In interpreting the plea agreement, we may consider the People's failure at sentencing to assert defendant's Harvey waiver in opposition to defendant's objection, because the later conduct of the parties is evidence of their mutual understanding of their agreement. (People v. Shelton (2006) 37 Cal.4th 759, 767; see People v. McClellan (1993) 6 Cal.4th 367, 378 [dictum; defendant's failure to object to registration requirement at sentencing indicates it was not a significant element of his plea].) Considering the People's lack of response to defendant's section 4019 objection at sentencing, together with the totality of the circumstances surrounding defendant's execution of the boilerplate waiver, it does not appear that the consideration of prior convictions in the calculation of conduct credit was an integral element of the prosecution's consent to the plea agreement.

We therefore agree with defendant that his argument relates only to a sentencing issue that is collateral to his negotiated plea of guilty. He does not need a CPC to raise it on appeal.


Conduct Credit Calculation

As amended in September 2010 (see Stats. 2010, ch. 426, §§ 1, 2, 5 [amendments effective Sept. 28, 2010]), section 2933 and section 4019 provided that a defendant sentenced to state prison accrues presentence conduct credit for custody at a rate of "one-for-one" unless (as is pertinent) the defendant has a previous conviction for a violent or serious felony, in which case the rate is two days for each four-day period of custody.*fn3

We had previously concluded disqualification from the more favorable one-for-one formula for conduct credits was equivalent to an increase in punishment, which requires the prosecution to plead and prove the disqualifying fact of a prior conviction for a serious felony; based on this requirement, we found that a trial court could strike the disqualifying fact for purposes of conduct credits. (Jones, supra, 188 Cal.App.4th 165, S187135.) Like Jones, other subsequent decisions touching on the issue are now pending in the Supreme Court awaiting the disposition of the lead case, People v. Lara (2011) 193 Cal.App.4th 1393 (review granted May 18, 2011, S192784), which had agreed with the analysis in Jones. (People v. Koontz (2011) 193 Cal.App.4th 151, review granted May 18, 2011, S192116 [agreeing with the result; no analysis of increased punishment or pleading and proof]); contra, People v. Voravongsa (2011) 197 Cal.App.4th 657, review granted Aug. 31, 2011, S195672 [pleading and proof are not required and thus court cannot strike fact of prior conviction for purposes of conduct credits], id. at p. 661,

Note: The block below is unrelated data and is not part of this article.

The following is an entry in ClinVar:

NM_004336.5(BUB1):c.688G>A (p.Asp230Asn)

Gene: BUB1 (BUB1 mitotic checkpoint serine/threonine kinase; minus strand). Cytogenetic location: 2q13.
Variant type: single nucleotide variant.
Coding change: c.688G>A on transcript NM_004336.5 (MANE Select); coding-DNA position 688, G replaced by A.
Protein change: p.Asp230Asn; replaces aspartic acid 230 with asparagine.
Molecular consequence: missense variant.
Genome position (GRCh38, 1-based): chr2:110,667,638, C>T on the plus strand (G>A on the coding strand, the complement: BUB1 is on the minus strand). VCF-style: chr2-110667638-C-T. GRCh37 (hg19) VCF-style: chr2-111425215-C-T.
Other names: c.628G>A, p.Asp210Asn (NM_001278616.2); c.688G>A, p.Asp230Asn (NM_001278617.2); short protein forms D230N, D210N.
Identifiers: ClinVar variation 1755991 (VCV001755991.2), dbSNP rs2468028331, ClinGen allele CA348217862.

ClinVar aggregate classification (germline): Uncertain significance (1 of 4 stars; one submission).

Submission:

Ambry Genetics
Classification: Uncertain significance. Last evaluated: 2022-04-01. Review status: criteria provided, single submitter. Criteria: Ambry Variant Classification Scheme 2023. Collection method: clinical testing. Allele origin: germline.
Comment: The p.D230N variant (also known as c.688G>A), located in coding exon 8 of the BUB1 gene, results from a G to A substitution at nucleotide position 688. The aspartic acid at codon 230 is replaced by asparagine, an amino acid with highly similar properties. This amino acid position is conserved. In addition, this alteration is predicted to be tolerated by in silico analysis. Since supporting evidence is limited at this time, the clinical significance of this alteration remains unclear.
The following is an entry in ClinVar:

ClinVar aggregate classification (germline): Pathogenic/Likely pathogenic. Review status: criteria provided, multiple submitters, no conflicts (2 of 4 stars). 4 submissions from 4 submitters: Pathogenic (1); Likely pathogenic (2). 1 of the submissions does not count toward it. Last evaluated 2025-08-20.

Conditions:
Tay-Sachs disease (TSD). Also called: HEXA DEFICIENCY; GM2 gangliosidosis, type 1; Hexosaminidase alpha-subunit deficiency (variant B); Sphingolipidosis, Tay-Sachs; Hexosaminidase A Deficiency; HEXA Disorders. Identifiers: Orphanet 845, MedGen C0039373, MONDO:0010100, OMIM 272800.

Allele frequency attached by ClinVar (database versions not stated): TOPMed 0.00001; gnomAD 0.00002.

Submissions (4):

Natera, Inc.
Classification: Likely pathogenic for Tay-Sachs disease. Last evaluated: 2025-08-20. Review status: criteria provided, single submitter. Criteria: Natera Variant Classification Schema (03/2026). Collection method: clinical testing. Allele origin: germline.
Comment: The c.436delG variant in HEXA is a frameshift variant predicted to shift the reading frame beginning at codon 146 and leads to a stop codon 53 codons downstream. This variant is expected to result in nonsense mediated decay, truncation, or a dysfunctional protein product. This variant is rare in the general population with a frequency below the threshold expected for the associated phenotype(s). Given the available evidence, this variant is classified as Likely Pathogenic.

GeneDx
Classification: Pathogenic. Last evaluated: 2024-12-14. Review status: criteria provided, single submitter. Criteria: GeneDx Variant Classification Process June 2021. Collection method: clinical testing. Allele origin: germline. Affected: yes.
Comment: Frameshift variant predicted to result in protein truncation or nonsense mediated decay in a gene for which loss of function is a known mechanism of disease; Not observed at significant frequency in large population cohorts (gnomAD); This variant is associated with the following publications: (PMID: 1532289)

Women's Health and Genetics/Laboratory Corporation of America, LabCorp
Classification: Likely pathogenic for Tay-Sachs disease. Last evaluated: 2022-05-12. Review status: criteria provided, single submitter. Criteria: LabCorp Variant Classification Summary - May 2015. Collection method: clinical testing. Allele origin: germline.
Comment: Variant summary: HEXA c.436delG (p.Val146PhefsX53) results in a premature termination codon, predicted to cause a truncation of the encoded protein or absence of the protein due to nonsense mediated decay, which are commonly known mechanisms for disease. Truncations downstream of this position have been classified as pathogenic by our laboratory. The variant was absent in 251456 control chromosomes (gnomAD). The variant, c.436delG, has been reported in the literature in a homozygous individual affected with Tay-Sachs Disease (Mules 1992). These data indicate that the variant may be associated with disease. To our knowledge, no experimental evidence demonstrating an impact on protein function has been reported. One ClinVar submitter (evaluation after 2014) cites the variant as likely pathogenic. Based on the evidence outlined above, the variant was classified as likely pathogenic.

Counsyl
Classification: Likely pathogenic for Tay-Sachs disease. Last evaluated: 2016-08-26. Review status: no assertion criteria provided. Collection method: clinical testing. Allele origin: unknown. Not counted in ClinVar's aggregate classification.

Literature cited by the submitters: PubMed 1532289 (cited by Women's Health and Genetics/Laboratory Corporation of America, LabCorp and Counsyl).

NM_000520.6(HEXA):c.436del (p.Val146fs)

fn. 4 [noting additional unpublished decisions on issue in which review granted]; People v. James (2011) 196 Cal.App.4th 1102, review granted Aug. 31, 2011, S195512 [no requirement to plead and prove, also noting no increase in punishment].)

Here, defendant's sole contention*fn4 is based on the above-explained principle of the need for pleading and proof, contending the trial court could not have limited his conduct credits to the lesser rate without complying with this requirement, which a dismissed allegation cannot satisfy. The People respond the requirement does not apply to the application of section 2933, subdivision (e). But this is not an issue we need to reach, because we agree with defendant that restriction of his credit was, in this particular case, a violation of his right to due process.

Regardless of the Supreme Court's ultimate resolution of the issues of retroactivity, pleading and proof, and the power to strike a disqualifying prior conviction for purposes of conduct credits, and regardless of whether defendant's Harvey waiver was effective of itself to allow the trial court to consider the fact of a dismissed allegation of a prior conviction,*fn5 the present record does not contain any evidence on which the trial court could have established defendant's ineligibility for one-for-one credit.